• What distinguishes a trust is that legal “ownership” of the property is the name of trustee, whose only interest in the property is the responsibility to manage it for the trust’s beneficiaries – the people whom you wish to benefit.
  • Think of a trust as an empty box. You create the box and then fill it with assets – commonly such investment assets as mutual funds, stocks and bonds. Because you’ve created the box, you get to determine how the assets inside of it will be made available to your beneficiaries – when, how much, and under what conditions.
  • Many people create trusts to provide for their immediate family members. Perhaps you’re concerned that your spouse has no experience or interest in managing money and would need assistance. Your children might still be quite young and you know that any assets they might receive would have to be managed for their benefit.
  • Depending upon relevant state law, you might wish to create a trust for your own benefit, designating a trustee to be responsible for investing and managing its assets, making distributions to you as you direct.
  • Your beneficiaries don’t need to be too young, too old, or financially irresponsible for a trust to make sense as part of your overall plan. Maybe they simply don’t have the time or inclination to manage assets for themselves. Or perhaps you want to make sure that the property you’ve set aside for their benefit will be there for them, and not subject to their creditors.
  • If you’d like to include one or more charities as part of your plan, trusts can be designed to provide a benefit to your favorite causes.
  • You can create a trust to come into effect during your lifetime (inter vivos or living) or upon your death (testamentary).
  • A trust created during your lifetime can be either revocable or irrevocable. A revocable trust can be changed at any time – you may remove the property you place in the trust, change its terms or terminate it all together. An irrevocable trust may not be amended or changed in any way once you’ve set it up and any property you’ve placed in it is now titled to the trust and not an asset owned by you as an individual.
  • Either trust can be structured to provide for property management and distribution after your death.
  • Trusts used for tax planning are generally irrevocable. If you own a life insurance policy, you might want to consider using an Irrevocable Life Insurance Trust (ILIT) as the owner and beneficiary of your policies to provide maximum estate tax protection and long term asset management for the proceeds.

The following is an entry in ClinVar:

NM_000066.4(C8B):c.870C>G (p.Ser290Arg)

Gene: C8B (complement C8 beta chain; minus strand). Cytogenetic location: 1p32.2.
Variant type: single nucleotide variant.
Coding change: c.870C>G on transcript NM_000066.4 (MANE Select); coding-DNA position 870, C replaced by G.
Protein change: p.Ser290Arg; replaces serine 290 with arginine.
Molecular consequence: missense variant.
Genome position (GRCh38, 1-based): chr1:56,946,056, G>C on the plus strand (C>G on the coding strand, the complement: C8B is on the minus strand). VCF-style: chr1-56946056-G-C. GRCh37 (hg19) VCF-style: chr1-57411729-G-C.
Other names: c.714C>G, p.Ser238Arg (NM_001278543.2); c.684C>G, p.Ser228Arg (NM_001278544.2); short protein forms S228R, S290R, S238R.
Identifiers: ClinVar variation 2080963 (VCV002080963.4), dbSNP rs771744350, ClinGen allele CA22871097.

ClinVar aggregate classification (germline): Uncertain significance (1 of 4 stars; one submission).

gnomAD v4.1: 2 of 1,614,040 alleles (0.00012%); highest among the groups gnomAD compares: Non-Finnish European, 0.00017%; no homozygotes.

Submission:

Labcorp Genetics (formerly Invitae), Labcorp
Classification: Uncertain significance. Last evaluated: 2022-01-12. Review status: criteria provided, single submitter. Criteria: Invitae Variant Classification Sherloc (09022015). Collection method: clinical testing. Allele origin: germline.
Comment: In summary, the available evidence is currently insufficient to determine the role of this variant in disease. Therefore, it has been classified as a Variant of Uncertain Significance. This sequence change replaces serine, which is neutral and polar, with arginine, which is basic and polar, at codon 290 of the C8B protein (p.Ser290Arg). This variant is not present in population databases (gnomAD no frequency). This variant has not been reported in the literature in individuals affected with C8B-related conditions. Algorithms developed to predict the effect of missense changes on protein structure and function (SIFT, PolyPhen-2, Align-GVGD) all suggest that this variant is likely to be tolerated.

• It’s possible to reduce federal estate tax through the use of a bypass or credit shelter trust, which will allow assets in the estate of the first spouse to die to “bypass” the surviving spouse’s estate, even though the survivor may receive distributions from the trust.
  • If you’d like to ensure that future generations are provided for, a generation skipping trust can create a platform to provide financial stability for years to come.
  • There are almost as many types of trusts as there are members with individual family needs and expectations. The one thing they all have in common is the need for a trustee to manage and distribute the trust’s assets in accordance with their directions.
  • Your trustee is responsible for seeing that the wishes you express in your trust are carried out – and is also responsible to your beneficiaries for proper asset management. Trusts require extensive recordkeeping and tax reporting – also the responsibility of your trustee.

Trust Administration Fees:

  • 0.20% per annum in addition to Investment Management Fees

Irrevocable Life Insurance Trusts:

  • $1,000 per year (during lifetime of insured)

Please note that AAFMAA Wealth Management & Trust is prohibited from the unauthorized practice of law and cannot draft any documents for clients; we would be pleased to provide recommendations for counsel, if requested.

Accounts do not have to be trusts to receive investment management services.  We provide investment management for both taxable and non-taxable (IRA, Roth) investment accounts.

All AWM&T client assets are held by an independent custodian, Northern Trust. Your money is never commingled with other assets, assets of AWM&T, or those of AAFMAA. Northern Trust currently has custody of over $6.1 trillion in assets. In addition ,assets have the backing of AAFMAA.

No. We would be pleased to provide recommendations for counsel, but we cannot practice law and cannot draft any documents for you.

Yes.  We can be named to start serving as your trustee upon your death or disability.

Our trust charter allows us to serve as trustee in 44 states and the District of Columbia. Please call us at 910-307-3500 to discuss your particular situation.

Contact

We have three offices across the United States. If you are in the Fayetteville, NC, area, please call us at 910-307-3500. In the Washington, DC, area, call our Reston, VA, office at 703-707-8020. You can also contact us anytime toll free at 1-800-522-5221, or by email at wealthmanagement@aafmaa.com.